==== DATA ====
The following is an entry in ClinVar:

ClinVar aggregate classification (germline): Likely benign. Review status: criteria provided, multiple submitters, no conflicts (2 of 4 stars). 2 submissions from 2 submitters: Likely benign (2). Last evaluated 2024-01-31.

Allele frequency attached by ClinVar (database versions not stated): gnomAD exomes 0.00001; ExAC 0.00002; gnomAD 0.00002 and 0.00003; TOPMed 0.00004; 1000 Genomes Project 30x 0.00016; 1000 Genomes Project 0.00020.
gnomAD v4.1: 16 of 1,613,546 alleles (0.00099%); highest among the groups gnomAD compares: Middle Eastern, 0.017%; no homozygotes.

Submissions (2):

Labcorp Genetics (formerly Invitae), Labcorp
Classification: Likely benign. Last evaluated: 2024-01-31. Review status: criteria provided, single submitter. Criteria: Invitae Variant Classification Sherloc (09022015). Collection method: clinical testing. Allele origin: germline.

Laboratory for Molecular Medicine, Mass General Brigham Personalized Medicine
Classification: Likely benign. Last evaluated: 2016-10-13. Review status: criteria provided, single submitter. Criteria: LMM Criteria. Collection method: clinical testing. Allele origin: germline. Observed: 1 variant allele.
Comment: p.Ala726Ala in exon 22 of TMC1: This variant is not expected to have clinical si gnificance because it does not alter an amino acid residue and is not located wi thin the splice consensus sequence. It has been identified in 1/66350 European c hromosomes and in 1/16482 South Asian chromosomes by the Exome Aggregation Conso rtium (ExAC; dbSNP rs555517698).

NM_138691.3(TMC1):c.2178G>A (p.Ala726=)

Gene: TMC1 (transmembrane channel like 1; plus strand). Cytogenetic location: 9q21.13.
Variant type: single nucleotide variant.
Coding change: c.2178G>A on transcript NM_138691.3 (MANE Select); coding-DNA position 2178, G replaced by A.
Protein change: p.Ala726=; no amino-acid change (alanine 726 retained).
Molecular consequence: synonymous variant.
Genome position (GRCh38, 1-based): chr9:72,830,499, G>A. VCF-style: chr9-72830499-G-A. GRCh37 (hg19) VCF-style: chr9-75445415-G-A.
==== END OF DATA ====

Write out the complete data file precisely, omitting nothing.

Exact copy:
The following is an entry in ClinVar:

ClinVar aggregate classification (germline): Likely benign. Review status: criteria provided, multiple submitters, no conflicts (2 of 4 stars). 2 submissions from 2 submitters: Likely benign (2). Last evaluated 2024-01-31.

Allele frequency attached by ClinVar (database versions not stated): gnomAD exomes 0.00001; ExAC 0.00002; gnomAD 0.00002 and 0.00003; TOPMed 0.00004; 1000 Genomes Project 30x 0.00016; 1000 Genomes Project 0.00020.
gnomAD v4.1: 16 of 1,613,546 alleles (0.00099%); highest among the groups gnomAD compares: Middle Eastern, 0.017%; no homozygotes.

Submissions (2):

Labcorp Genetics (formerly Invitae), Labcorp
Classification: Likely benign. Last evaluated: 2024-01-31. Review status: criteria provided, single submitter. Criteria: Invitae Variant Classification Sherloc (09022015). Collection method: clinical testing. Allele origin: germline.

Laboratory for Molecular Medicine, Mass General Brigham Personalized Medicine
Classification: Likely benign. Last evaluated: 2016-10-13. Review status: criteria provided, single submitter. Criteria: LMM Criteria. Collection method: clinical testing. Allele origin: germline. Observed: 1 variant allele.
Comment: p.Ala726Ala in exon 22 of TMC1: This variant is not expected to have clinical si gnificance because it does not alter an amino acid residue and is not located wi thin the splice consensus sequence. It has been identified in 1/66350 European c hromosomes and in 1/16482 South Asian chromosomes by the Exome Aggregation Conso rtium (ExAC; dbSNP rs555517698).

NM_138691.3(TMC1):c.2178G>A (p.Ala726=)

Gene: TMC1 (transmembrane channel like 1; plus strand). Cytogenetic location: 9q21.13.
Variant type: single nucleotide variant.
Coding change: c.2178G>A on transcript NM_138691.3 (MANE Select); coding-DNA position 2178, G replaced by A.
Protein change: p.Ala726=; no amino-acid change (alanine 726 retained).
Molecular consequence: synonymous variant.
Genome position (GRCh38, 1-based): chr9:72,830,499, G>A. VCF-style: chr9-72830499-G-A. GRCh37 (hg19) VCF-style: chr9-75445415-G-A.